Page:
From the first level of feeling into the earth and asking Her, “What is your desire,” I started getting back, “For you to be healed so that I can heal.”  At first startled and wondering if I’d made it up, I kept moving upward with the exercise and at every level the answer from earth, “For you to be healed so that I can heal.”

Now, I’ve been convinced for a long time that our dis-ease, emotional and physical, corresponds with Earth’s issues and that human healing means Earth healing.  And I’ve been sure for a long time that the long, mysterious process of ill health and trouble finding answers is an important piece of my path.  But I never quite connected my own healing so directly with being part of Earth’s healing.

When I reached third eye, I received not just that message but a very strong knowing that this healing journey and what I can bring to others about my process is why I’m here.  Whew!  I’m still reeling from the power I felt as I moved through this exercise.  While hanging out on the floor with my laptop.  And my screen continually switching to the screensaver and keeping me from seeing the next instruction.  And the t.v. on…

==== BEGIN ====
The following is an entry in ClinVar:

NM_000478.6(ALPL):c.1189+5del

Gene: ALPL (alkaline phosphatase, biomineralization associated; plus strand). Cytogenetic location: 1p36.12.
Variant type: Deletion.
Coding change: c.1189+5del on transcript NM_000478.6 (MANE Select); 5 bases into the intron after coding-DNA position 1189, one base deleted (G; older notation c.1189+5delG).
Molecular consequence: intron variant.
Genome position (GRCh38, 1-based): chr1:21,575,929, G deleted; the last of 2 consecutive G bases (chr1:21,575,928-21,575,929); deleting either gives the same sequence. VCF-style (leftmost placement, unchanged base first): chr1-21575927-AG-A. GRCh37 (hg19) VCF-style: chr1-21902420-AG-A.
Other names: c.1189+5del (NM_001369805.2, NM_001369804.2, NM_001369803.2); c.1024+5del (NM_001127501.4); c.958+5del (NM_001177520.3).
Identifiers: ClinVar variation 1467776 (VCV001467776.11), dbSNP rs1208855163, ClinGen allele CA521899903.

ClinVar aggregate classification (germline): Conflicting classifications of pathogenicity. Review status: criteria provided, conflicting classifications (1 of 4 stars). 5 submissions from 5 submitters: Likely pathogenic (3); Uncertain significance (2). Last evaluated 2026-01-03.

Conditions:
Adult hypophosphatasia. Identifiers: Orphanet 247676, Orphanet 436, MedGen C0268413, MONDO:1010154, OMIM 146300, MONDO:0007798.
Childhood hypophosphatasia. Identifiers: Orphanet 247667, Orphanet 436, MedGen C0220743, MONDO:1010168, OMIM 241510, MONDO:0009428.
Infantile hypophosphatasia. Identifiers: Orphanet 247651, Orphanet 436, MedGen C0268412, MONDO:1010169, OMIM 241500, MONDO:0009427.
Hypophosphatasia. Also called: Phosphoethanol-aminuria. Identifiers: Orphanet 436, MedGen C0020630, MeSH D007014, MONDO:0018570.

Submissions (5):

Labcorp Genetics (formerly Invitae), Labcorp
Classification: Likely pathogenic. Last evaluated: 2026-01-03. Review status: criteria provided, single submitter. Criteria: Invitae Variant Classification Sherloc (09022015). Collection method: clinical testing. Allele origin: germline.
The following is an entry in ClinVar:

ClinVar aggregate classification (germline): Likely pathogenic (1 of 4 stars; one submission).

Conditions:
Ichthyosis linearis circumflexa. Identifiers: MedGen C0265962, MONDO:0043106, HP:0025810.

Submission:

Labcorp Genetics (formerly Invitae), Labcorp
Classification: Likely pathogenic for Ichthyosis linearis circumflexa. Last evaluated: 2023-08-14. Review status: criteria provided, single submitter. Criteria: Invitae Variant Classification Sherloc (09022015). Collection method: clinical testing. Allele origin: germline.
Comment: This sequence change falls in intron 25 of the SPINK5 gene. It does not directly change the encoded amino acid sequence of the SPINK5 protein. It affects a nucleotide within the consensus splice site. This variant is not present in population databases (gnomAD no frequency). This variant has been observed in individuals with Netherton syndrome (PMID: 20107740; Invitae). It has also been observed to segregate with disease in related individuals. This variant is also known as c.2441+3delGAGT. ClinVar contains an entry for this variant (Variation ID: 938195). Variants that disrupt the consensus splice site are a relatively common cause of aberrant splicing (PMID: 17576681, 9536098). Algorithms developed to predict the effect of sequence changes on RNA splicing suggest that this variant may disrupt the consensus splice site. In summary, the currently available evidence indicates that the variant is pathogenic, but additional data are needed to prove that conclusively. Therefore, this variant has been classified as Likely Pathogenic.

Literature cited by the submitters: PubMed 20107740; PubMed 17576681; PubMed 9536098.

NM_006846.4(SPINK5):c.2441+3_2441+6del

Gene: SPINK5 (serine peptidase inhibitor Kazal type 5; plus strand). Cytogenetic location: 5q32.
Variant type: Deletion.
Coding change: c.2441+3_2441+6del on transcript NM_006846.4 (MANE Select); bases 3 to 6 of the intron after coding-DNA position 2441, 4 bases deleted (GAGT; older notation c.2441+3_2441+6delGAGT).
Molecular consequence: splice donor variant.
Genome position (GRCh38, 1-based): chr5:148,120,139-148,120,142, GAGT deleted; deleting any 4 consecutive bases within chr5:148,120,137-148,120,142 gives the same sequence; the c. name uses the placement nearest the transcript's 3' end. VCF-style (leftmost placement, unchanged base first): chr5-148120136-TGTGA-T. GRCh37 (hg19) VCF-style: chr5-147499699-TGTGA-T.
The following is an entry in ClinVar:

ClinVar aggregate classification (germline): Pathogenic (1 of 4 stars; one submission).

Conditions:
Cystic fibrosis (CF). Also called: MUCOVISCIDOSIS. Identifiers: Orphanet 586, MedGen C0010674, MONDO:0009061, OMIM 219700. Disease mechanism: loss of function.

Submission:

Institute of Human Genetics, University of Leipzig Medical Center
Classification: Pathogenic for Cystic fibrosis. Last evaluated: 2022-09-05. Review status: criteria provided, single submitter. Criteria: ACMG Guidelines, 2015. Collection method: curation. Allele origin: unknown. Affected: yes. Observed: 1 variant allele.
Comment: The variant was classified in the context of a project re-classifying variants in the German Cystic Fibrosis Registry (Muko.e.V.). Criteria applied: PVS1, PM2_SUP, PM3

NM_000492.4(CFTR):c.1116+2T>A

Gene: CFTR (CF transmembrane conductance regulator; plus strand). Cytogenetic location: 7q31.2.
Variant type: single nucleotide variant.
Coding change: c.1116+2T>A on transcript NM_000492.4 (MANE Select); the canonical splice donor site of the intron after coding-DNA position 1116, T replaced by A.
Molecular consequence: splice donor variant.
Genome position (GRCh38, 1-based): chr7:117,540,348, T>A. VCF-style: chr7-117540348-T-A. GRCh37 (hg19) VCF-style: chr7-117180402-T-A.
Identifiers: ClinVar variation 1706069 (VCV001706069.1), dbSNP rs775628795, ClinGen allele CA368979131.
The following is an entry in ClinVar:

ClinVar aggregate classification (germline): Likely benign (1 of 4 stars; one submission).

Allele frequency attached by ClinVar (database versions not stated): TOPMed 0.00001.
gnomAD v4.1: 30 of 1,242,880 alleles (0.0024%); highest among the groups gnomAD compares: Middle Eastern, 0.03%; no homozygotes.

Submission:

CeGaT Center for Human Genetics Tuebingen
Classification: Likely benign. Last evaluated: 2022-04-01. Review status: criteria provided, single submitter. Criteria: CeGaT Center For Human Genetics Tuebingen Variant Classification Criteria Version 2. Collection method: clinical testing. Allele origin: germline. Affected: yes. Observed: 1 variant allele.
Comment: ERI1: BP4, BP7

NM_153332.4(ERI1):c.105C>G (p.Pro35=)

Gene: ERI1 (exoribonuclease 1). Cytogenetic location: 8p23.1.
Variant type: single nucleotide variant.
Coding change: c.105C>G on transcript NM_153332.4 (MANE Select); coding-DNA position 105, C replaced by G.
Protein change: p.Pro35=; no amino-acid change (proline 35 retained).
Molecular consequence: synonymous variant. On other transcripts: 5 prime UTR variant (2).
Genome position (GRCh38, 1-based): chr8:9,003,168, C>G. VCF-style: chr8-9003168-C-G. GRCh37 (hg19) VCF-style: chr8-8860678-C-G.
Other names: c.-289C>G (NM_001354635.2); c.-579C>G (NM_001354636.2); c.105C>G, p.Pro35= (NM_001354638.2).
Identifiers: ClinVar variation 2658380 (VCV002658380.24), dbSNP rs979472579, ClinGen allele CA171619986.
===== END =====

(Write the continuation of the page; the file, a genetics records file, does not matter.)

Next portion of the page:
Thanks, Terry.  Loved it!  I highly recommend that y’all check out the post and try the exercise.

When meditation is a buffer…

http://betweentheweeds.com/

Laurie Rohner’s Shop

Laurie’s expanding her world of art this year so be sure to check her out.

I’ve been slowly moving back to more practice after several weeks of being pretty sporadic about chanting, meditating, exercising, etc.  I realized without all that centering and balancing that I’m a little depressed.  No big deal and I suspect part of the clearing process I’m in, but it reminded me of a lesson I learned long ago about those lovely practices.

If you’re not careful to do them in a way that invites them to open you up and with awareness of any feelings that arise and then to do something to let go of them (by whatever practice or mindful means you choose), meditation and energy practices can create another layer that buries your issues even deeper.  A nice, calm, much-more-pleasant layer, but a layer nonetheless.